What’s New in Vue.js 3?

Since the release of Vue.js 2, the Vue.js community has grown rapidly and has received great reviews from users. Along with Angular and React, it is one of the most popular JavaScript frameworks. Vue.js 3 is about to be released and has caused quite a hype in the world of web development in the last few months.


The new version of Vue.js is designed for speed. Although Vue 2 was already relatively fast, Vue 3 has up to 100% better update performance and up to 200% faster server-side renderings. Component initialization is also now more efficient, even with compiler-informed fast paths to execution. The virtual DOM has also been completely rewritten and outperforms its old version in terms of speed.

There are also improvements in terms of size. Vue 2 was already pretty darn small with a weight of about 20 kB gzipped. With a constant baseline size of <10 kB gzipped, Vue 3 weighs only half as much. How? Mostly by eliminating unused libraries (tree shaking). So if you don’t use an item, it’s not included.

Vue 3 will support TypeScript. Besides, the packages will be decoupled, which will make everything more modular and easier to maintain.

Building native applications with Vue isn’t all that difficult, but with Vue 3 the runtime core is platform-independent, which makes it even easier to use this technology with any type of platform.

As you can see, it’s worth taking a look at what new features will be at Vue 3.

Composition API

So far, we used the Options API when creating new components. This API forced us to separate the component’s code by options, which meant we had all reactive data in one place (Data), all calculated properties in one place (Computed) and all methods in one place (Methods).

Although it is manageable and readable for smaller components, it becomes painful when the component becomes more complex and has to do with multiple functionalities. Usually, the logic related to a particular functionality contains some reactive data, calculated properties, a method, or a few thereof; sometimes it also involves the use of component lifecycle hooks. As a result, when working on a single logical issue, you have to keep jumping back and forth between different options in the code.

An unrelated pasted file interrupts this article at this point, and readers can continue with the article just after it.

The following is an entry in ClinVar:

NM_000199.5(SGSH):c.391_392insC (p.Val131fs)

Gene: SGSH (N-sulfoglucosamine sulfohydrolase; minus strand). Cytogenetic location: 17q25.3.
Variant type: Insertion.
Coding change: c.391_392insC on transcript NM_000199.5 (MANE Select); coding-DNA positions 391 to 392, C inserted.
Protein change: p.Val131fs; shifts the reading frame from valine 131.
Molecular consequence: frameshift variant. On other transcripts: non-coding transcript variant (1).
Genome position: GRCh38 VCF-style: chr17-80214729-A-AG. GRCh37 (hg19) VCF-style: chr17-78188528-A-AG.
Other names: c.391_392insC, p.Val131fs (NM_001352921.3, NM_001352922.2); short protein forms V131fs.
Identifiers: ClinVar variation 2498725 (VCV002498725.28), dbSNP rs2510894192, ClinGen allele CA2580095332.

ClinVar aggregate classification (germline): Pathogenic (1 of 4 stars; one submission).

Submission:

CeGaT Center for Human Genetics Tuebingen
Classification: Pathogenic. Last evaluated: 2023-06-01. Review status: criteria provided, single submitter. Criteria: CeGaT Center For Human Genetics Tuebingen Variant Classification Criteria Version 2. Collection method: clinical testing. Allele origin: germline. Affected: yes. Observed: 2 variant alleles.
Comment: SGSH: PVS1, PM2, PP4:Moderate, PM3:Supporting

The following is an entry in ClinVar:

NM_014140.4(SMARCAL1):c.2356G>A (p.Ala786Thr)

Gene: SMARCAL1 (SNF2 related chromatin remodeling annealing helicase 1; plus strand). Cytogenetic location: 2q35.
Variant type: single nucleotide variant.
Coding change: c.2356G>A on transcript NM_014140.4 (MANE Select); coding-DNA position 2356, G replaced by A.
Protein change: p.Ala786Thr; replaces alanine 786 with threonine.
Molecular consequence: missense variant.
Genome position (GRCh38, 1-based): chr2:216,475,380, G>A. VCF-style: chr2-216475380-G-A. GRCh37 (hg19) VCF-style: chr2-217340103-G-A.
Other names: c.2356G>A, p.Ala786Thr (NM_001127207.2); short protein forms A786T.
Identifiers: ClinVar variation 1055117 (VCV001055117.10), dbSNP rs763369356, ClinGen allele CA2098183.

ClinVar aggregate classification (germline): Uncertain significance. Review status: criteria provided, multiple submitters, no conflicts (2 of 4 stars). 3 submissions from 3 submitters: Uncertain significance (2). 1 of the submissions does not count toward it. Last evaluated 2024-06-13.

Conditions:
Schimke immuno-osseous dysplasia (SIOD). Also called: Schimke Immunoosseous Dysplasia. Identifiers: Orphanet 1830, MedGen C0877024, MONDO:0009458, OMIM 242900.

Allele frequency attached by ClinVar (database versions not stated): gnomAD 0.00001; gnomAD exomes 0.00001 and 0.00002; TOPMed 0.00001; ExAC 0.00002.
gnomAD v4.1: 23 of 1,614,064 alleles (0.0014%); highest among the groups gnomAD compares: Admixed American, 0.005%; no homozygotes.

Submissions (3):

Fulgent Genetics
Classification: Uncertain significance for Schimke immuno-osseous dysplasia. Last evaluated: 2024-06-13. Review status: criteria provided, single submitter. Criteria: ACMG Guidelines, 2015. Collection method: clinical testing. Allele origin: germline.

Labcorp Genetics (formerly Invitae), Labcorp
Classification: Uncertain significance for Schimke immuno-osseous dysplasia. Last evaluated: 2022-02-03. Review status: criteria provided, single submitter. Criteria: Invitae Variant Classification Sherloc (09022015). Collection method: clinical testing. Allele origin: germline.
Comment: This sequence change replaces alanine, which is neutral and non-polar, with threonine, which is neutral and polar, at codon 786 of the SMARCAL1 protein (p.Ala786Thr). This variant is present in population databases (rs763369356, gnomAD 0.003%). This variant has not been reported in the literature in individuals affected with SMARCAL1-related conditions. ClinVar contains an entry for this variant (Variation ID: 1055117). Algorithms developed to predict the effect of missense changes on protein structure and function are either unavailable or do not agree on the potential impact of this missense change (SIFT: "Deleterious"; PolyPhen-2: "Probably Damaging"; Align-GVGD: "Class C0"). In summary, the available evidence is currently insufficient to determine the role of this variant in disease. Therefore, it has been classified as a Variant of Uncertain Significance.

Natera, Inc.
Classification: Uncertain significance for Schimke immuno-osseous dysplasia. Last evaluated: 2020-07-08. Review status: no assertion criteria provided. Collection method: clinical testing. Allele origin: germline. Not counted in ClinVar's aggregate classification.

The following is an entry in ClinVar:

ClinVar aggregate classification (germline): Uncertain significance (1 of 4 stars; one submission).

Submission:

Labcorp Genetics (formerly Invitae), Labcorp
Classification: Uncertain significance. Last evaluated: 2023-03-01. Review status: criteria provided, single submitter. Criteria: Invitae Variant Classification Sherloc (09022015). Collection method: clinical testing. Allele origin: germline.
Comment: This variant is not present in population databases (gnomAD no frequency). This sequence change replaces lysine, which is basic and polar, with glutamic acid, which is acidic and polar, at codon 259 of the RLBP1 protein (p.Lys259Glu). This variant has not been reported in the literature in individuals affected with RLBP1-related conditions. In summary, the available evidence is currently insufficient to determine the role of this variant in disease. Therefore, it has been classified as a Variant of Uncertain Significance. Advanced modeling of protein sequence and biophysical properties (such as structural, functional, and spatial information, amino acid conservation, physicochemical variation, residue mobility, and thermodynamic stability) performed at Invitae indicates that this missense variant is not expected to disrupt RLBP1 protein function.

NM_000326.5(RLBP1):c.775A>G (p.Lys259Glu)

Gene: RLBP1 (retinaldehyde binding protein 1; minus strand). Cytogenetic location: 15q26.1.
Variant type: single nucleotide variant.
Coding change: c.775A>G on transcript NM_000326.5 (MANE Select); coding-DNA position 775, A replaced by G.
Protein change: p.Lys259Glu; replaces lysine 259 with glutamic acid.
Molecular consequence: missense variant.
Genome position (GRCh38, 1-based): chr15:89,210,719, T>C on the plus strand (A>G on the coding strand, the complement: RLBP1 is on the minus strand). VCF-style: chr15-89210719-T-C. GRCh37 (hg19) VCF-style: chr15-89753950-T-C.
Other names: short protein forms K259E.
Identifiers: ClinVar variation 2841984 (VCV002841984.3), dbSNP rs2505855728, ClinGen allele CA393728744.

The other problem you might have encountered while working with Vue is how to extract common logic that can be reused by multiple components. Vue already has few options for doing this, but each has its drawbacks (e.g. mixins and scoped slots).

Vue 3’s solution to this is a setup () method that allows us to use the composition syntax. Every piece of logic outside of this method is defined as a compositional function.

Code example from a color-picking game using the composition API:

import Vue from "vue";
import ColorChoiceButton from "@/components/ColorChoiceButton";
import GameControlHeader from "@/components/GameControlHeader";
import { reactive } from "vue";
import { getRandomColor } from "@/utils/getRandomColor";
export default {
  components: {
  setup() {
    const score = reactive({
      lost: 0,
      won: 0
    const colors = reactive({
      picked: "",
      right: "",
      choices: ["", "", ""]
    function pickColor(color = "") {
      colors.picked = color;
      if (colors.picked === colors.right) {
        //round won
      } else {
        //round lost
    function setFreshColors() {
      colors.choices[0] = getRandomColor();
      colors.choices[1] = getRandomColor();
      colors.choices[2] = getRandomColor();
      // we should detect the rare case that we get the same color twice and generate colors again
      const randomChoice = Math.round(Math.random() * 2);
      colors.right = colors.choices[randomChoice];
      colors.picked = "";
    function resetGame() {
      score.won = 0;